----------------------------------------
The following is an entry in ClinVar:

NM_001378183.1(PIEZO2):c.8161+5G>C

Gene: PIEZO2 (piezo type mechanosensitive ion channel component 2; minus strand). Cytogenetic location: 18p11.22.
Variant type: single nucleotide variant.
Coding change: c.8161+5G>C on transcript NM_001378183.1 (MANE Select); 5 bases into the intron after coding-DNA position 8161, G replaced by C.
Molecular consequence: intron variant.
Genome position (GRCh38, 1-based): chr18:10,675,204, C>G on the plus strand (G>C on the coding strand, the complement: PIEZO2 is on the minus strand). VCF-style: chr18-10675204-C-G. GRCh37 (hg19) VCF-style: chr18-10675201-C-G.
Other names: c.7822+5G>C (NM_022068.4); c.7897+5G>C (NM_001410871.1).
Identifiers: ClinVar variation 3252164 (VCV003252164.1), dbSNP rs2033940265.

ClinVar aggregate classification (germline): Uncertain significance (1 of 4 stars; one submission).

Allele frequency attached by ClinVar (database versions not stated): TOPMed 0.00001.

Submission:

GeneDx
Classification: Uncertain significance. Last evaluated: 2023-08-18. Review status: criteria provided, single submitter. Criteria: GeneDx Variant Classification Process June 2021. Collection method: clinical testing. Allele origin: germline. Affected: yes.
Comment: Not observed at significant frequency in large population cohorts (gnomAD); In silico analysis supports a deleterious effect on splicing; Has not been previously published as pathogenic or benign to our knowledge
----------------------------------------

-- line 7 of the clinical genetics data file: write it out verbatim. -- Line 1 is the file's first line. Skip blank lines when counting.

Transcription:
Genome position (GRCh38, 1-based): chr18:10,675,204, C>G on the plus strand (G>C on the coding strand, the complement: PIEZO2 is on the minus strand). VCF-style: chr18-10675204-C-G. GRCh37 (hg19) VCF-style: chr18-10675201-C-G.